Kurdish mothers longing for children abducted by PKK continue protest despite threats from HDP

Published 28.09.2019 00:00
Kurdish mothers stage a sit-in protest in front of the HDP headquarters in southeastern Turkey's Diyarbakır, Sept. 27, 2019.
Kurdish mothers stage a sit-in protest in front of the HDP headquarters in southeastern Turkey's Diyarbakır, Sept. 27, 2019.

The People's Democratic Party (HDP) has threatened the Kurdish mothers, demanding the return of their children from the PKK, hoping to provoke them. Yet the mothers are determined to continue their peaceful protest until they find their children

Despite threats from pro-PKK Peoples' Democratic Party (HDP) supporters, Kurdish mothers continued their sit-in protest in front of the HDP's headquarters in southeastern Diyarbakır province.

The latest threat came from HDP supporters who said to the protesting mothers: "Our patience has reached its limits. Our youth will do what is necessary to do," while entering the headquarters, implying that the mothers would be "taken care of."

This verbal attack led the peacefully protesting mothers, who have lost their children to the PKK terrorist group, to attempt to follow the HDP supporters inside the building. Tensions were reduced after the police came to calm the mothers. Nonetheless, a mother became ill due to the incident and was hospitalized.

Reacting to the HDP supporters, the mothers underlined that they will continue th

eir movement until they find their children. Ayşegül Biçer, one of the mothers, said that they are not afraid of either the HDP or the PKK, which is why they are staging a sit-in protest.

"We want our children back. Since we want our children, they want to make us look like we are the ones who are criminals. They insult us. They do not have a sense of shame," Biçer said, saying that she is ready to give her life if necessary. "Even if I fail to bring my child back, I would set an example for thousands of young people. We will not leave here without finishing the PKK," she added.

Her husband Rauf Biçer indicated that it had been 25 days sinc

e they launched the sit-in protest, and since then, HDP supporters often try to stir up trouble.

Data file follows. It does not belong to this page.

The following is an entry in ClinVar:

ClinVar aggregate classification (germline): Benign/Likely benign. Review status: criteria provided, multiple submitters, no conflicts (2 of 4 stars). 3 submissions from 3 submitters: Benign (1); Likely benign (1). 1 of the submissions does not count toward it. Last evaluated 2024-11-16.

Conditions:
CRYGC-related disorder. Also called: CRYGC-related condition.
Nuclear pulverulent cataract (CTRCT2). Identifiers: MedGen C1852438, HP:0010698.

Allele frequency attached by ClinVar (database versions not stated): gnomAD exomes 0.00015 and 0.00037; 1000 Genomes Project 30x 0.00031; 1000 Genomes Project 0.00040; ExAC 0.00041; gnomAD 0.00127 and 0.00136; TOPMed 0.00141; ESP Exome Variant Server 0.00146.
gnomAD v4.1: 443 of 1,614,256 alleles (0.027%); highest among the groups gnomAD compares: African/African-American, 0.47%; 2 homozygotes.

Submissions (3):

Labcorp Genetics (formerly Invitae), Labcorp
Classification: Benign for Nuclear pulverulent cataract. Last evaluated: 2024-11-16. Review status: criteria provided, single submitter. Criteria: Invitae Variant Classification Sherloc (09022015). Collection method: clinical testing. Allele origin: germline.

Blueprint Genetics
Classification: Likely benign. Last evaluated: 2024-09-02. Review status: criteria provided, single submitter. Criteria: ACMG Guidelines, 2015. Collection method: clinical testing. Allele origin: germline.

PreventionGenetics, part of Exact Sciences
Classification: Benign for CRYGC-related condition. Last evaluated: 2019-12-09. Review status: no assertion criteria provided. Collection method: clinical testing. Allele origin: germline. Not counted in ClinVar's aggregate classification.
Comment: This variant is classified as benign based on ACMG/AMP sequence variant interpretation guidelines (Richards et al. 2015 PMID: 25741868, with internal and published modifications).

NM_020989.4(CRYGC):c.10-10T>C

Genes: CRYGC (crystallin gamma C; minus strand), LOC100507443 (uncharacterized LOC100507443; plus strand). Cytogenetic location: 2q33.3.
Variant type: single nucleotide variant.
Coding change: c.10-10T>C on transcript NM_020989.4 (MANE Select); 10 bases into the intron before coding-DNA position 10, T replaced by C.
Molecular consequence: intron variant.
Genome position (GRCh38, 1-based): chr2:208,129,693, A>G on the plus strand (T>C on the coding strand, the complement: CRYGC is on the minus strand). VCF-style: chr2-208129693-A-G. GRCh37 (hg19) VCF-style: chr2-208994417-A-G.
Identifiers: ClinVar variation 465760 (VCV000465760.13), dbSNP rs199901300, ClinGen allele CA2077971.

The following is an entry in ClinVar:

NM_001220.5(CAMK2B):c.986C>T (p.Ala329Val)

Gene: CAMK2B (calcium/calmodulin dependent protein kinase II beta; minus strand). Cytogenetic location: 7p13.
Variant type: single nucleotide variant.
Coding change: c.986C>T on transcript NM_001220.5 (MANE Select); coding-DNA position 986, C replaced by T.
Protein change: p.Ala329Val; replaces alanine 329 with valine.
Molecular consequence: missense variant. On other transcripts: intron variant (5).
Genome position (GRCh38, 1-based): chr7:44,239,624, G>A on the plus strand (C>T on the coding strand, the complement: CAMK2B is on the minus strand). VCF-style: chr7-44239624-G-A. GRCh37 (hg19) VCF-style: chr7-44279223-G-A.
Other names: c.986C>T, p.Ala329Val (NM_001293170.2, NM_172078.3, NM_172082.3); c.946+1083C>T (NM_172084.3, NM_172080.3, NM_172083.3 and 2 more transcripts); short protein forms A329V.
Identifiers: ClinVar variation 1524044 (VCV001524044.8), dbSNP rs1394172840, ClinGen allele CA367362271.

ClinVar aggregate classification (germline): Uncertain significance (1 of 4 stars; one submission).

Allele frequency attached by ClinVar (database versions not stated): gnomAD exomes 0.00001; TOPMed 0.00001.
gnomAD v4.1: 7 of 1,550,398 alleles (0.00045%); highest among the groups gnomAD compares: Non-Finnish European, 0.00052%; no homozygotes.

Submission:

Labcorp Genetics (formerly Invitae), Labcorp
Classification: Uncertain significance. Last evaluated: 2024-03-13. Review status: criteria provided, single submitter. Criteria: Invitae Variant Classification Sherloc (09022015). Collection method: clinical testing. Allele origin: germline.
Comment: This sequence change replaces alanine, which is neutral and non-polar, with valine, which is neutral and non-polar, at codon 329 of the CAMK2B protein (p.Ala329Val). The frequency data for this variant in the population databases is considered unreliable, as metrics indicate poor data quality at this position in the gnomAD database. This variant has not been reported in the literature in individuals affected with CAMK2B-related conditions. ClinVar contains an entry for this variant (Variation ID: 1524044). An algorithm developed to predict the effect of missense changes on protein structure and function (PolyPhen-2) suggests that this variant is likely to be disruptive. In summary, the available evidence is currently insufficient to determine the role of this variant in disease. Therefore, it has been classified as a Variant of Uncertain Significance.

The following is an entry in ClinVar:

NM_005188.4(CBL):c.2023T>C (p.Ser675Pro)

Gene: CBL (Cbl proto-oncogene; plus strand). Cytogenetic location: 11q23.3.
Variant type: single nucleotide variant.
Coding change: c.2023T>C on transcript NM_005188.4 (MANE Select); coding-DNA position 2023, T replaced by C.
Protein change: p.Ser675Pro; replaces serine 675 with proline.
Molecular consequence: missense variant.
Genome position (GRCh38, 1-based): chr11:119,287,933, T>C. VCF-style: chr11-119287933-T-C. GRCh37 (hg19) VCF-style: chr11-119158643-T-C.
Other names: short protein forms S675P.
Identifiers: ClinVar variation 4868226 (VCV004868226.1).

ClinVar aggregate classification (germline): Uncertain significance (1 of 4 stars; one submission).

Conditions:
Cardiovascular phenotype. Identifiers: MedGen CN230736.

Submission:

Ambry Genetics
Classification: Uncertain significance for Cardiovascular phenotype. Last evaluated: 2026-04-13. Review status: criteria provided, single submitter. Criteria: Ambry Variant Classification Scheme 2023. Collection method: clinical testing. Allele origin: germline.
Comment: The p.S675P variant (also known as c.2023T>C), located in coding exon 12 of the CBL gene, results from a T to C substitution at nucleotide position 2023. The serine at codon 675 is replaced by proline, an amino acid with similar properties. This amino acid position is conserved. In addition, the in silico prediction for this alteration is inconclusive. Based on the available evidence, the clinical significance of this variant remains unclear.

"We have been here for 25 days. Why don't they do what ‘they have to do?'" If they have the power to remove us, why don't they remove us? We want our children back, which is our natural right. We do not want their building, properties, salaries, children. We want our children," he said, adding that if they support the PKK, they can send their own children to the mountains. "My child should come back and serve his own country," Biçer said, speaking of his 16-year-old son. He asserted that there is no support left in Turkey for the terrorist group.

The HDP, long facing public reaction and judicial probes over its ties to the PKK, is under pressure due to this growing civilian protest movement launched by mothers and local families.

The sit-in has been ongoing since Sept. 3 with the number of families reaching 51, including five Iranian families whose children were abducted by the PKK's Iranian wing, the Kurdistan Free Life Party (PJAK).

Meanwhile, on Friday, another mother joined the sit-in protest. Immihan Nilifirka traveled from Istanbul to join the sit-in protest, which is growing every day. She claimed her son was kidnapped by the PKK four years ago in Istanbul.

Nilifirka said her son went out after having his meal at home on March 21, 2015, and never came back. Mehmet was 22 when he disappeared.

"[...] He had two months to graduate [from Ege University in Izmir]. There has been no news since then. We went everywhere. I came here to support other mothers and to get my son back hopefully," said the grieving mother.

Initially, a lone protest was started by mother Hacire Akar in front of the HDP provincial office in Diyarbakır last month. Akar wanted to see the return of her 21-year-old son, Mehmet Akar, who had been missing for three days after he was abducted by the PKK terrorist group. Following her sit-in, and with the help of security forces in Diyarbakır, Akar was finally reunited with her son.

Another mother, Mevlüde Üçdağ also said that they have no (more) strength to stand, while a father, Süleyman Aydın, said that they will not give up due to the HDP's provocations.

"They attack us, insult us, sniping through windows and spitting. They make a comment whenever they walk around us. These are provocations," he said.

They kidnap children, Aydın said, adding that their claim that they support Kurdish rights is nothing but a lie.

Families accuse the party's leaders of sacrificing regular people's children, while providing luxurious lives for their own kids, showing photos of party Co-chair Pervin Buldan's son in a luxury car in Paris. Another photo showed Buldan's daughter sitting in a cafe in London. Previously, photos of Buldan's son, Neçirvan, showed him resting near a villa swimming pool.

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